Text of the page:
Wednesday, June 08, 2011

June 8, 2011


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New Tools, Partnership with Sport Manitoba to Prepare Children for Success in School: Selinger
Manitoba is introducing mandatory play-based curricula and expanding physical activity options for children in licensed child-care centres and nursery schools, Premier Greg Selinger announced today.
“All parents want to give their kids the very best start possible and today we’re taking new steps to help parents do just that,” said Selinger.  “Our innovative Early Returns program will bring proven play-based learning methods to Manitoba’s child-care centres and we’re giving care providers more training to help get our kids physically active.”
Early Returns is based on the latest research on early childhood learning that shows learning through play is the best way to give children a head-start in developing healthy social, emotional, cognitive and physical skills, Selinger said.  Early Returns is flexible and will allow each child-care centre to maintain its own values and cultural diversity within the curriculum, and will also support children with special needs, he added.
Child-care centres that offer preschool or nursery-school care for children between two and five years of age will be required to implement an early learning and play-based curriculum that meets provincial standards, or ensure their existing curriculum meets the standards.   
In addition, the province is providing $40,000 to Sport Manitoba to help early childhood educators incorporate play-based and developmentally appropriate physical activity into their daily programming.  This expansion will increase the number of child-care centres that have access to the Sport Manitoba physical education program by about 60 to about 75, the premier said.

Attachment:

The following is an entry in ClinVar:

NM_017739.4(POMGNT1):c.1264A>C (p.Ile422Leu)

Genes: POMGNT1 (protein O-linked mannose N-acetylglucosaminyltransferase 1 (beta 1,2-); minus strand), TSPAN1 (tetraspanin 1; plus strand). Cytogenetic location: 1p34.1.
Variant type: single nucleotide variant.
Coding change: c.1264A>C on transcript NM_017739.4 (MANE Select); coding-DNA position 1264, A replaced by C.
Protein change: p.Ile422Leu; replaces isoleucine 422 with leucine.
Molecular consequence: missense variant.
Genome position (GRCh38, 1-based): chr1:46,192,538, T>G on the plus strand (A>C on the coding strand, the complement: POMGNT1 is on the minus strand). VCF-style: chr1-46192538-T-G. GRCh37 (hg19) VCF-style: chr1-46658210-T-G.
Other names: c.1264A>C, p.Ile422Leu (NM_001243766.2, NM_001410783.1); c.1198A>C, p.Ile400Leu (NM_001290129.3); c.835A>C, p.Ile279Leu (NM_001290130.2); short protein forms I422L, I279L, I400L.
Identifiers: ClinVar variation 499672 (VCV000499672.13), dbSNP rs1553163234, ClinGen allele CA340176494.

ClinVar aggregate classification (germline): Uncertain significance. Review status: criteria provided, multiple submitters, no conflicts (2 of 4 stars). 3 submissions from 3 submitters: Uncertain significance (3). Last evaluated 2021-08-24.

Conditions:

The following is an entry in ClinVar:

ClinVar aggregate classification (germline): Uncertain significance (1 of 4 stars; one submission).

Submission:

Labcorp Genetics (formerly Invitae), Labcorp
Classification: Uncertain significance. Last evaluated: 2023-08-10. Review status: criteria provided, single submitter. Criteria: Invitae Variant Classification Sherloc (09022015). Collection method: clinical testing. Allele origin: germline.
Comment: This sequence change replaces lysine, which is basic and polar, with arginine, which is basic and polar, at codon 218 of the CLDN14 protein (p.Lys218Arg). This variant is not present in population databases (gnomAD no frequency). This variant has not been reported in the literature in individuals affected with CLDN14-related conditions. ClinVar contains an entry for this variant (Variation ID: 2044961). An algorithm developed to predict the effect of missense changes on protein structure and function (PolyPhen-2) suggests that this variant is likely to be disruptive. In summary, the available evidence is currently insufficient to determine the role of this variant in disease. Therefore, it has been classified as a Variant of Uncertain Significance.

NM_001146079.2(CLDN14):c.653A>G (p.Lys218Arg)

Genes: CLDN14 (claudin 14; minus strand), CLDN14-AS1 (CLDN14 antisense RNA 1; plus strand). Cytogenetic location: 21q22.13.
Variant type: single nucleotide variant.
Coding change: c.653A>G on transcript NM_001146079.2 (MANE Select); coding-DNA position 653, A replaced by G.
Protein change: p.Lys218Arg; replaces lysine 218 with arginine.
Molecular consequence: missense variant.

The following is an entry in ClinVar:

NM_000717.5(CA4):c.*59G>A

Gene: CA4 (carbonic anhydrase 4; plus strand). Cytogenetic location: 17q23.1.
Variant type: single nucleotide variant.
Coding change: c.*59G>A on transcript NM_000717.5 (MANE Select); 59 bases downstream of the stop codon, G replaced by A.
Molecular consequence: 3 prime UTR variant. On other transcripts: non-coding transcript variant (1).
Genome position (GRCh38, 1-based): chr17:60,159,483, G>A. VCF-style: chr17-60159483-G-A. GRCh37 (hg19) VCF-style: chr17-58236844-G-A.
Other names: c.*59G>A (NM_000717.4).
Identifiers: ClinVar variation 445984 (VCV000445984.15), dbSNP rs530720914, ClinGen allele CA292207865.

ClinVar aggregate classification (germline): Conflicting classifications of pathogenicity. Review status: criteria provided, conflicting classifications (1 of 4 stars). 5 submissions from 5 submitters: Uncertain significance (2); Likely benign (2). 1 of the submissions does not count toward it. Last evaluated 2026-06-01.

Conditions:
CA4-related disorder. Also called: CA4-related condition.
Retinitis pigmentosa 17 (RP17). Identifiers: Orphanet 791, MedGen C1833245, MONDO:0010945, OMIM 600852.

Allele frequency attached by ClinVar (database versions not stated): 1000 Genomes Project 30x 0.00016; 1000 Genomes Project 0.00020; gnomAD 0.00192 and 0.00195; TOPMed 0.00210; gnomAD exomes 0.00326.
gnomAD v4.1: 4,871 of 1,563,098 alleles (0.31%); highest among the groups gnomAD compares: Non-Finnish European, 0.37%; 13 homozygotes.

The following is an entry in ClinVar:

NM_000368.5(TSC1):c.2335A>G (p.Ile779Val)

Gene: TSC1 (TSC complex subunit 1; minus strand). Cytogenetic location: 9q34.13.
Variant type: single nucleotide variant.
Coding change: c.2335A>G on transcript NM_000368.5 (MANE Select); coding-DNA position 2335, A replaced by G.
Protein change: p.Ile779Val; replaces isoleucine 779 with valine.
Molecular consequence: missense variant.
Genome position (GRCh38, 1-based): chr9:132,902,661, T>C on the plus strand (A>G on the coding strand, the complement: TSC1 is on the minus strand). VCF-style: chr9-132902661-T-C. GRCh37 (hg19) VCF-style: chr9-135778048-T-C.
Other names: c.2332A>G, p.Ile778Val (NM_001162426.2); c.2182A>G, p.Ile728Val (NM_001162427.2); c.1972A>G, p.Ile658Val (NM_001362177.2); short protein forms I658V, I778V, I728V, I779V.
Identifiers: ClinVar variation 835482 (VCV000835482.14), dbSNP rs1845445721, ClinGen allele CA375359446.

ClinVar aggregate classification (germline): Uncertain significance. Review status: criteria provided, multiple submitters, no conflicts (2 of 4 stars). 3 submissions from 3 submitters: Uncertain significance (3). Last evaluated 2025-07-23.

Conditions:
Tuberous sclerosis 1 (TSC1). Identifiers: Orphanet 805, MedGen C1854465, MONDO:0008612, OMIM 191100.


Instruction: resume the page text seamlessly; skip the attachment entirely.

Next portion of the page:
“Childhoodobesity and rising inactivity among children threatens the future health of Canada,” said Jeff Hnatiuk, president and CEO, Sport Manitoba.  “Physical literacy gives children the tools they need to take part in physical activity, both for healthy life-long enjoyment as well as sporting success as they grow older.”
As part of an ongoing commitment to support early childhood development, a further $200,000 will be allocated to 26 parent-child coalitions throughout the province to provide ongoing support to community-based programs for families with young children, Selinger said.  This new funding brings the total investment for parent-child coalitions to more than $2.5 million.
Recognizing that parents are the most important and most lasting teachers in a child’s life, parent-child coalitions create opportunities for parents and children to participate together in early childhood experiences that promote children's successful transition to school, the premier said. 
Coalition partners encourage a broad range of services and programming for young children and their families, based on the priorities of positive parenting, nutrition and physical health, play-based learning and community capacity.
“These new early learning initiatives will allow us to give parents a hand and help lay the foundation for successful and active kids, which benefits all Manitobans,” Selinger said.
Early Returns is part of Family Choices, Manitoba’s five-year initiative for early learning and child care and will be supported by further training, mentors and assistance from Manitoba’s Early Learning and Child Care program, Selinger said.  Support from this team will continue to be provided under Early Returns with a commitment of $200,000 in new funding.
The complete version of the Early Returns curriculum framework is available at  Licensed child-care centres and nursery schools are expected to meet the requirements by December 2011.
Since its introduction in April 2008, Family Choices has committed funding for 5,600 more child-care spaces with a goal of 6,500 by 2013.  It has also supported the building of 54 new child-care sites, exceeding its goal of 35 new sites.  Family Choices can be viewed at
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